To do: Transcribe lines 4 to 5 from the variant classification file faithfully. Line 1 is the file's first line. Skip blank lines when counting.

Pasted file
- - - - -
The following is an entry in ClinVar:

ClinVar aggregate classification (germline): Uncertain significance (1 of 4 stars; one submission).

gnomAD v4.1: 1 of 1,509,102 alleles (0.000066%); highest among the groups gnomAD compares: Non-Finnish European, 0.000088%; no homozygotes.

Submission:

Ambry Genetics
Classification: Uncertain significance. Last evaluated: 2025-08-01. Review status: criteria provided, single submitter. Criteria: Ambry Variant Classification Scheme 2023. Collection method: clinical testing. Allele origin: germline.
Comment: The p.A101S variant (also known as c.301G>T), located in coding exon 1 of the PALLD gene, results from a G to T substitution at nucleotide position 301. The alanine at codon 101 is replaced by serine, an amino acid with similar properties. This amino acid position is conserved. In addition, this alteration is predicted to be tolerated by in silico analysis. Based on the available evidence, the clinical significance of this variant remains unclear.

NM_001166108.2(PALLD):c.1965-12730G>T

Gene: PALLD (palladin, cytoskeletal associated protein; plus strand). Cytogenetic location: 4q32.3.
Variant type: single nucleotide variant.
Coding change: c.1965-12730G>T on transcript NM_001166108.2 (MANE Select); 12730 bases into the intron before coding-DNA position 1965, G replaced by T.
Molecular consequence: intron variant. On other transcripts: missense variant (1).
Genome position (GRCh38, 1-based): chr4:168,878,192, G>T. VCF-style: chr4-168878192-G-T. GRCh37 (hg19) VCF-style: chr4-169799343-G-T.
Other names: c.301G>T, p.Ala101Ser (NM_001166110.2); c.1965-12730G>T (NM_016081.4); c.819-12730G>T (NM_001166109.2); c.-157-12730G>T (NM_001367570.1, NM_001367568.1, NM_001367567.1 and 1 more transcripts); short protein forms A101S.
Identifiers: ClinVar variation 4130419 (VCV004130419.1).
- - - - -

Submission:

Ambry Genetics